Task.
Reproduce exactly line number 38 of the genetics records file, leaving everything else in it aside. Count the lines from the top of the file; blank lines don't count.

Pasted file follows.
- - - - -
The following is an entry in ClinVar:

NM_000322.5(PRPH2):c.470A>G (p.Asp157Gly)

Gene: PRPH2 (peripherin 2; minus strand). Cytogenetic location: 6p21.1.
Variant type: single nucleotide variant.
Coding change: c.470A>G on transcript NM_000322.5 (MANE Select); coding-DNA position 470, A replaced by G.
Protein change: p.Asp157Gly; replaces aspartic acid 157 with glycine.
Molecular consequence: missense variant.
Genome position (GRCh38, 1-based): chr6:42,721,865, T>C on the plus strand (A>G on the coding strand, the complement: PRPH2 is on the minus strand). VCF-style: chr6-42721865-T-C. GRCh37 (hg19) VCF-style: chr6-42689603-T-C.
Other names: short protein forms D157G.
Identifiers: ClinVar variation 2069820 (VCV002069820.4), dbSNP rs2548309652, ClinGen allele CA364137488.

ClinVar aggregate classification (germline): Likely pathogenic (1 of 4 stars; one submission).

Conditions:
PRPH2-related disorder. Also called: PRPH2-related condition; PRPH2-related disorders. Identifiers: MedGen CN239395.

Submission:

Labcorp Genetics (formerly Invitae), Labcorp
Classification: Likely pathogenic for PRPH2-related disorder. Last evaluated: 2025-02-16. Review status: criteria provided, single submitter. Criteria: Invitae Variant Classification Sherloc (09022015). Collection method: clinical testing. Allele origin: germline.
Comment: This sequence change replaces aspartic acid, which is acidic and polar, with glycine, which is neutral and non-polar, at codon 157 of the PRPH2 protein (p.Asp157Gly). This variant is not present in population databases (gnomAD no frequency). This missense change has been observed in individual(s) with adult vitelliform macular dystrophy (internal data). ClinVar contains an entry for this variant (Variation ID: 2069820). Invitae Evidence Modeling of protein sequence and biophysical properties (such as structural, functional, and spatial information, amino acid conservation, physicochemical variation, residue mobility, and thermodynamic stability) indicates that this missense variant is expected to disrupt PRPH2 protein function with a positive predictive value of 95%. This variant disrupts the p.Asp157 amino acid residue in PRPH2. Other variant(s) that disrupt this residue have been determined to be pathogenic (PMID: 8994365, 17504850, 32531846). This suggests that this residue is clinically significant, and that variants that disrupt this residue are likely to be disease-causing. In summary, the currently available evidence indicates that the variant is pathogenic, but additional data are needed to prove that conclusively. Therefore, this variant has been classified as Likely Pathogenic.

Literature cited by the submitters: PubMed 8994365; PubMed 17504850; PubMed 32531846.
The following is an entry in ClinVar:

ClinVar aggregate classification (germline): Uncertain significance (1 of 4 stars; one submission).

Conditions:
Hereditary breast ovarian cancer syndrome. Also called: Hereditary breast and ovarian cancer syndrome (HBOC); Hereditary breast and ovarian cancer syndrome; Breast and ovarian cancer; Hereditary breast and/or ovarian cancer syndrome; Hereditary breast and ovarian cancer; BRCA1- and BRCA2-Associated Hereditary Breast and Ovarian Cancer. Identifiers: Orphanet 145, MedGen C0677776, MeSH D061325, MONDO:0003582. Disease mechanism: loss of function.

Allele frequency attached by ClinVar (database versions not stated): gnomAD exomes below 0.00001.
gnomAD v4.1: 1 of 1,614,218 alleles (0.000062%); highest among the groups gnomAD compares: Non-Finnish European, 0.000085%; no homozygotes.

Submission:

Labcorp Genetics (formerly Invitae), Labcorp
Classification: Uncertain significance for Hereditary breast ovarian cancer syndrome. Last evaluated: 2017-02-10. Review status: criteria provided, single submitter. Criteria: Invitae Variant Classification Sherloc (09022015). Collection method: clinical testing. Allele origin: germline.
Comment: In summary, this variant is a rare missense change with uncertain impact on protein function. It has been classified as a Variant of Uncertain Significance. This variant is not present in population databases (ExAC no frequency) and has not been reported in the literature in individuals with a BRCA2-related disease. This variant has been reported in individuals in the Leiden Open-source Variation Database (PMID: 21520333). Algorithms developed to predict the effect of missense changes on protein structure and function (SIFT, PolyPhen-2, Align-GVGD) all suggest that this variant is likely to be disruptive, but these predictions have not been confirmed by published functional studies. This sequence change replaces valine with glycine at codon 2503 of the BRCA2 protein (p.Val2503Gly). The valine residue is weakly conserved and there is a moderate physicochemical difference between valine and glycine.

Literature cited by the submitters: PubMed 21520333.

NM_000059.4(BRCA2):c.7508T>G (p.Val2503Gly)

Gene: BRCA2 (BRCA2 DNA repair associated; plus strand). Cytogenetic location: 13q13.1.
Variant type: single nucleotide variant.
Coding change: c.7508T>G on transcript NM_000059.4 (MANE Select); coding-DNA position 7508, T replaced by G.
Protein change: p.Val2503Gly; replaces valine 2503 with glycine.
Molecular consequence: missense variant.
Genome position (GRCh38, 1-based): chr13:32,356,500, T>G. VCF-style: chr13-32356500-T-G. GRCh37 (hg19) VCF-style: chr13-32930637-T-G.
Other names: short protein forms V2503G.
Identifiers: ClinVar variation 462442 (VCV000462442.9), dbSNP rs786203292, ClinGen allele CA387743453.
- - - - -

Identifiers: ClinVar variation 462442 (VCV000462442.9), dbSNP rs786203292, ClinGen allele CA387743453.